“No — beat it.”
That was Tom, and she said: “On my way,” and left.
“Well,” I said, “that was making it plain.”
“Drumming up trade, I’d say.”
“Though, I have to admit she’s pretty.”
“I didn’t notice.”
He was quite solemn as he said it, and I guess I made a face. He didn’t say anything, but suddenly blew out the candle. Once more, we could hear the waltz going. Pretty soon, in the half dark, he said: “...Well? Where were we?”
“I wouldn’t know,” I said. “Were we anywhere?”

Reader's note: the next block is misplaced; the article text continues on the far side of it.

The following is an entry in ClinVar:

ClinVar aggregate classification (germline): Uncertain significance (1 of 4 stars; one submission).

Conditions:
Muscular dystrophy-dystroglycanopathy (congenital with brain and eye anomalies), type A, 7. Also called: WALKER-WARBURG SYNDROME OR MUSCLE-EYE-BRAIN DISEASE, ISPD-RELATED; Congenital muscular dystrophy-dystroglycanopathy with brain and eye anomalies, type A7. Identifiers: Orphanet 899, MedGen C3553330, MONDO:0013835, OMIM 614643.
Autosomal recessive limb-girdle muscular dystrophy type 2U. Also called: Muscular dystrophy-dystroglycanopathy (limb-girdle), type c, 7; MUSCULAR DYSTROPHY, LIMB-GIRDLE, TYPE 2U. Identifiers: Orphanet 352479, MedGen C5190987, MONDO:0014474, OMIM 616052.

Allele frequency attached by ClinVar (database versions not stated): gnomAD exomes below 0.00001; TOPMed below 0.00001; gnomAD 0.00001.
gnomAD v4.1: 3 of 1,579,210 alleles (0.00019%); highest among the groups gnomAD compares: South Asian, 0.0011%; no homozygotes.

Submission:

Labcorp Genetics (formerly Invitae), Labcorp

“Yeah, we were somewhere. I recall your making me apologize for it. Maybe we can begin where we left off.” And with that, first putting his arm around me, he slid his other hand right where he’d put it that night, and I locked my legs, in exactly the selfsame way. But he kept sliding his hand higher, up, up, up, stroking with his index finger as he went — until his hand was inside my hot pants, and then working its way across. And then, almost before I knew it, it was in a woman’s most intimate spot, and I was turning to water. Instead of clamping tight to resist, I was quite limp, and have to admit, enchanted his hand was there. It had been a time, not just since Ron’s death but for nearly a year before, and I forgot how much I missed it. Sitting there with Tom’s strong hands on me, I felt like my ribs might crack from the force of my heart’s pounding behind them. Then he suddenly took his hand away, and began unbuttoning my pants, at the placket on one side, and I was wriggling to help, to shuffle them off. My blouse came next, and his shirt, and then he was pushing me back, back against the pillow, his weight pressing down on me, his bare chest against mine.